Clubs push through Covid-19

Clubs and honor societies work to return to normalcy after the pandemic

The pandemic put a strain on many school-related activities such as student-life and academics, but one of the biggest challenges was the one that clubs and honor societies had to face.

Last school year, many clubs struggled to efficiently transition to a virtual setting. Some clubs didn’t even operate last year due to a lack of leadership positions and sponsors.

Since the school year ended so abruptly in 2020, many clubs were left without students to lead them. Since then, the slow return has been difficult, but successful.

Some of the extracurriculars and clubs that remained active were National English Honor Society, Equity and the Atoms Writing Center.

National English Honor Society held monthly meetings last year as well as different opportunities for students to receive hours by participating in Book Club and Atom Buddies. NEHS was also able to elect new officers for this school year.

“Most of our success is because of the committed enthusiastic officers we’ve elected, both last year and this year,” English teacher and NEHS Co-Sponsor McClain Herman said.

“Prior to the pandemic, our officers did a lot of work to create several programs that students could participate in to support our local community, share their love for all things English and earn points, including tutoring programs with local elementary schools and our ESOL students and a book club,” Herman said.

“Because of that foundation, it was fairly easy to transition these programs to the virtual setting last year. We also reduced our point requirement last year given that we knew it would be more difficult for students to earn them virtually,” Herman said.

“We returned to our usual point requirement (8) this year. Our current officers are leading the transition of these programs back to the in-person setting, and have also excelled in finding new ways to engage members,” Herman said.

On the other hand, some clubs have had to readjust after not operating for an entire school year.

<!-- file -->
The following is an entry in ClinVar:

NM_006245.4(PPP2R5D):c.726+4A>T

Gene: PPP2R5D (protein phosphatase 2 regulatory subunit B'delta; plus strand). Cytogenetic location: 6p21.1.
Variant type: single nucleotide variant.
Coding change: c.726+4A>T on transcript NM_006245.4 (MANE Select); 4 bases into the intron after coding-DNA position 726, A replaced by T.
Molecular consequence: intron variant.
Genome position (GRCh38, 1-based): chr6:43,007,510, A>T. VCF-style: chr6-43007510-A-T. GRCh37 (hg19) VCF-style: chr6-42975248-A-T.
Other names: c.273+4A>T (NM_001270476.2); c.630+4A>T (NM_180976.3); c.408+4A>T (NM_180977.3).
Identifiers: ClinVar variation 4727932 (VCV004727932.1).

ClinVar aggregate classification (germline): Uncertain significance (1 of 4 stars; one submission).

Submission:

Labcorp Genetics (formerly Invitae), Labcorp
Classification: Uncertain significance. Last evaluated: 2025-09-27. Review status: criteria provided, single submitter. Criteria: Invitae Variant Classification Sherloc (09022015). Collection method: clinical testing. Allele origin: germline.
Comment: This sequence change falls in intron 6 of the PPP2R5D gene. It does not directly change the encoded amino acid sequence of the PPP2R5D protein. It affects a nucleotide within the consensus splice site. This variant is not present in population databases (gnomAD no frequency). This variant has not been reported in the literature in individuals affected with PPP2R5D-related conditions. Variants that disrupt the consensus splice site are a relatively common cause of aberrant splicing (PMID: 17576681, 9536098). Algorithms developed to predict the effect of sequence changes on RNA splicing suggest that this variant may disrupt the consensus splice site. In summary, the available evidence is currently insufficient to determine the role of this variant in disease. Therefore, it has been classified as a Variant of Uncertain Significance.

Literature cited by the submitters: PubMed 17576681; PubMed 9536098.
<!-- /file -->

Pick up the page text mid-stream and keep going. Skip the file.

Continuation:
“It’s been difficult considering that the Arabic Club is heavily reliant on in-school participation since it’s very hands-on,” Arabic Club Co-President Iman Hamdela said.

“We rely on having students come to our meetings because it’s the easiest way to raise money and connect with each other,” Hamdela said.

Many clubs were left without funds due to a lack of fundraising last year, and this made it difficult for said clubs to kickstart for the new school year.

Without the operation of many of these clubs and extracurricular activities, students struggled to keep themselves occupied during the school year.

For many students, extracurriculars and clubs are beneficial for keeping engaged and staying motivated throughout the year.

Without the support from these clubs, many students were left without any creative outlet or additional social activities.

“Not being able to participate in the clubs I wanted to played a huge role on my mental health,” senior Sabrin Gabow said. “Although there were still clubs that were offered, none of them were ones that I was interested in or passionate about.”

Despite the pandemic placing major set-backs on clubs and honor societies, they have been slowly returning to normalcy with the support of teachers and club sponsors.

“I’m super proud of all of the work we’ve been doing, and I’m super excited to see where the rest of this year takes us,” Atom Minds Matter Co-President Holly Waldridge said. “Now that we are back in school, it’s so much easier for us to personally reach out to students and get more people to join our club.”

Although the return to in-person learning has been difficult for some students, the return of clubs and more options for extracurriculars has made a positive impact amongst students.

“I’m just glad that I get be in a new social setting again, club meetings over computers aren’t as meaningful as they are in-person,” senior Megan Brown said.